April 27, 2005
Does a Corporation's Former Lawyer Have a Conflict of Interest in Representing Former Executives in a Criminal Prosecution?
An interesting article in The Business Journal of Kansas City (here) discusses the U.S Attorney's attempt to disqualify an attorney in the prosecution of former Westar CEO David Wittig and executive vice president Douglas Lake. The charges involve alleged misconduct by the defendants in misusing corporate assets and structuring transactions to benefit themselves. The first trial of Wittig and Lake ended in a mistrial last December, and approximately a month ago Lake hired Nick Badgerow to join his defense team. Westar's general counsel wrote a letter to Badgerow raising questions about whether privileged or confidential information might be used by him in the defense of his new client. Badgerow had representing the company in litigation against another attorney on an issue that came up during the first trial, and the charges involve the executives' conduct while they employees of the company, Badgerow's former client. Just to make things more complicated, Westar is paying the attorneys fees for Wittig and Lake, although there is a pending arbitration about the company's duty to pay those expenses.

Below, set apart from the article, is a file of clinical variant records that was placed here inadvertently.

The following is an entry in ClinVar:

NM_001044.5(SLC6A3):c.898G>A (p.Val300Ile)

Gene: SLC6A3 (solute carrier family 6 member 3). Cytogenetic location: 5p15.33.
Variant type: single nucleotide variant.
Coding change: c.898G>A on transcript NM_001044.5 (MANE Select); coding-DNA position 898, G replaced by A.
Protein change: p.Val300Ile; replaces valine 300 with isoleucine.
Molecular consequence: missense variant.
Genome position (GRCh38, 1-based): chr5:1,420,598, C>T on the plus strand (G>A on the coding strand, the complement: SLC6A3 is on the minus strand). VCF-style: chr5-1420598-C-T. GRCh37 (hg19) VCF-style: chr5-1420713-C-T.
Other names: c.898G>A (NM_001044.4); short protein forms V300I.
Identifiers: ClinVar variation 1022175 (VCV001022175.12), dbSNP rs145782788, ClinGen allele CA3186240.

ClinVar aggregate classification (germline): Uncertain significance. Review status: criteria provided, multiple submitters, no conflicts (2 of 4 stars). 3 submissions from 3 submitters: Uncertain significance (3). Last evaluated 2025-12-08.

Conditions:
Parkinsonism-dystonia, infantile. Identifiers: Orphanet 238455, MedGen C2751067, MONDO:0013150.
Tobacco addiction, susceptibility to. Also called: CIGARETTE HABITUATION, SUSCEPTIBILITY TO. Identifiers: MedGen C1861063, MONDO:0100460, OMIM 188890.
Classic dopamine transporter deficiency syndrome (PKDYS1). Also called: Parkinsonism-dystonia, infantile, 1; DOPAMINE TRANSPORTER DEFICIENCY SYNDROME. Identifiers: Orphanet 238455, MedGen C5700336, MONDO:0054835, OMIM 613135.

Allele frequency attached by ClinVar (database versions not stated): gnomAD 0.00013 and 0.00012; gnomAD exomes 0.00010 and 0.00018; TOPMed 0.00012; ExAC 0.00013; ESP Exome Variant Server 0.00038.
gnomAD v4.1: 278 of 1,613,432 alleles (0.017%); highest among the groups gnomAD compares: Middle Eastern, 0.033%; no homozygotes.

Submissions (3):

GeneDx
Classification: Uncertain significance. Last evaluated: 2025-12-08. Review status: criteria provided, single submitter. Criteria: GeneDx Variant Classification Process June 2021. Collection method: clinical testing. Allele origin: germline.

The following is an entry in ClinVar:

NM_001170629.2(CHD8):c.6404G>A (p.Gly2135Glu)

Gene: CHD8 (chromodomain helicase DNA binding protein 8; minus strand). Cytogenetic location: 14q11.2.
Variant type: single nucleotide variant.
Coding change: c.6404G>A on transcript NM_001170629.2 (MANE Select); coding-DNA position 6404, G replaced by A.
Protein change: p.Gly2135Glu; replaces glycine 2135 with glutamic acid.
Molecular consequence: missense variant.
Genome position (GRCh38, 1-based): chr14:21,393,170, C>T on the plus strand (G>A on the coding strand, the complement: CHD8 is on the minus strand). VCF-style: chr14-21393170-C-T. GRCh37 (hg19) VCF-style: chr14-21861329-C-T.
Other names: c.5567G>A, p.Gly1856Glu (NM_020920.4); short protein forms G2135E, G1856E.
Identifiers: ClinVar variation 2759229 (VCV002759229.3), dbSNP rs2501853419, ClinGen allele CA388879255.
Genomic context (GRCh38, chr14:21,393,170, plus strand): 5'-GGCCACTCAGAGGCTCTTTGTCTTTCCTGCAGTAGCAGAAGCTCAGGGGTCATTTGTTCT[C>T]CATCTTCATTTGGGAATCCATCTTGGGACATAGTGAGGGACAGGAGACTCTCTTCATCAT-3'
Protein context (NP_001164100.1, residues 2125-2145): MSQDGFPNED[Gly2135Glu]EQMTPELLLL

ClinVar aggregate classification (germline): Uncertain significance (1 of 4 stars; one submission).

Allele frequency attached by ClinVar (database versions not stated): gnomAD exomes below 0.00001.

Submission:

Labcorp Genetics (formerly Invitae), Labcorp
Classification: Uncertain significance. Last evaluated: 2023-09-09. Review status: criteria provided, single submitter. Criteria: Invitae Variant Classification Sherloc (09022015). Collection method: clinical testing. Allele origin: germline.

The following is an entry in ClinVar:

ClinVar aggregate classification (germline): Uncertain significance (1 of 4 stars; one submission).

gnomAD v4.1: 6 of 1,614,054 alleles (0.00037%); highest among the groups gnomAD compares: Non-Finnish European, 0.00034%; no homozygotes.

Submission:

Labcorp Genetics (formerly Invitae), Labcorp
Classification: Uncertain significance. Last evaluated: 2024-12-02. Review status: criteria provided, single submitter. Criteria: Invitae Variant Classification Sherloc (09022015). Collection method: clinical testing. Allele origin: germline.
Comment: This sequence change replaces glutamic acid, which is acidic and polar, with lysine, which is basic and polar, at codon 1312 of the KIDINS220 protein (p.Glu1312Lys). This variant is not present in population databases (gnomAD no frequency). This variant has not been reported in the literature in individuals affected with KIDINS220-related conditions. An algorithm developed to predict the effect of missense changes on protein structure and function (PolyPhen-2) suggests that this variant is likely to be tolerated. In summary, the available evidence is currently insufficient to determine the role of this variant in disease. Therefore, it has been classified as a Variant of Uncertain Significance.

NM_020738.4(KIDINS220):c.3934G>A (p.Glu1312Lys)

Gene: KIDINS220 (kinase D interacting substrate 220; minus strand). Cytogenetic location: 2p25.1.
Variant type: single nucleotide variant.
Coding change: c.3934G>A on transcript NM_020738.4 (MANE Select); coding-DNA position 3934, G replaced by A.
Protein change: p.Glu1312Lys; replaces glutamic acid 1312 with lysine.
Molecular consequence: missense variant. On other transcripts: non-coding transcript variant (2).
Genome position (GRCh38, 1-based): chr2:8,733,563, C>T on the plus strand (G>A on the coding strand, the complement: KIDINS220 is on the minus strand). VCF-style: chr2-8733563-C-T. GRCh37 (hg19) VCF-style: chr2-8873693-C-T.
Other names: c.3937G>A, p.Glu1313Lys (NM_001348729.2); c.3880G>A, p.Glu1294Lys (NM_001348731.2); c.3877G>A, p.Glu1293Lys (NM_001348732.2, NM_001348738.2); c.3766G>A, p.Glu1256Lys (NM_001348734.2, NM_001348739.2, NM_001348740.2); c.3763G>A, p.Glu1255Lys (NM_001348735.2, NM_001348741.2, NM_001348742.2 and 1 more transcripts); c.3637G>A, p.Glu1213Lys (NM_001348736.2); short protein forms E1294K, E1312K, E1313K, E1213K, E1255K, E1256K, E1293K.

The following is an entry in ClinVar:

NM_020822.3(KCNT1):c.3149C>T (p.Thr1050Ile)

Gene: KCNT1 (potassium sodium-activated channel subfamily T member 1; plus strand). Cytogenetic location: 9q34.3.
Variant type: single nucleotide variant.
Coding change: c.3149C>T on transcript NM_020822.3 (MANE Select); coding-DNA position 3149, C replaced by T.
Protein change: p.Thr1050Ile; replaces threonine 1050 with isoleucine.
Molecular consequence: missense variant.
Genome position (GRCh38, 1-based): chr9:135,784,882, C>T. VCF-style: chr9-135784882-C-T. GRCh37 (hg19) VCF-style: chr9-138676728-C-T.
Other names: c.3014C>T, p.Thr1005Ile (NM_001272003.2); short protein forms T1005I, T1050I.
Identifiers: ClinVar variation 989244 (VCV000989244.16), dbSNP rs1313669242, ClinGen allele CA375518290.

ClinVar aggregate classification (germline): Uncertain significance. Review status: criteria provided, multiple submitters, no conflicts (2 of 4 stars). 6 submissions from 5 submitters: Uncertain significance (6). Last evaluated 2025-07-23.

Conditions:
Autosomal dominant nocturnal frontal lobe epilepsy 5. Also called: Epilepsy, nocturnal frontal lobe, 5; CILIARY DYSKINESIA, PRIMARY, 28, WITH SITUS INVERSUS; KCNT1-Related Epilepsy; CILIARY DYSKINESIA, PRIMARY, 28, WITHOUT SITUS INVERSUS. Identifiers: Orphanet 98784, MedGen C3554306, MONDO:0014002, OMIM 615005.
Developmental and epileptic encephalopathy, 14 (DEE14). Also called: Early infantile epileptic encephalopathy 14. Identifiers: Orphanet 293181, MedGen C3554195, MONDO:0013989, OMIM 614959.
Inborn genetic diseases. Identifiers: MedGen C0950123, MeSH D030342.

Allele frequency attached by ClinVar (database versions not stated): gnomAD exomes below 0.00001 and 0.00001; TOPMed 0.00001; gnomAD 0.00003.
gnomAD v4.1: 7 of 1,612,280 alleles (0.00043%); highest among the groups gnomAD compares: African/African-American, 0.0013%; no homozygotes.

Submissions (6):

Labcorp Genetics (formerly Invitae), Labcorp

District judges are usually quite wary of conflicts that might taint a conviction, but do not always accede to the government's requests to remove counsel. Lake has agreed to waive an ineffective assistance of counsel claim he might have against Badgerow if he is convicted (see Business Journal of Kansas City story here), but courts are generally unwilling to accept a blanket waiver in advance, which can always be attacked later on the ground that the defendant was not adequately informed of the scope of the waiver. The standard for removal of defense counsel for a potential conflict of interest under Wheat is quite deferential to the district court, and a decision to disqualify counsel cannot be appealed until after a conviction, and even then the claim rarely is successful. The relationship between the defendant's and the district judge has become quite contentious, with a writ of mandamus being filed with the Tenth Circuit seeking to force the judge to recuse herself. The second trial is scheduled to start in May. Thanks to the Legal Ethics Forum (here) for highlighting the case.
April 27, 2005 | Permalink
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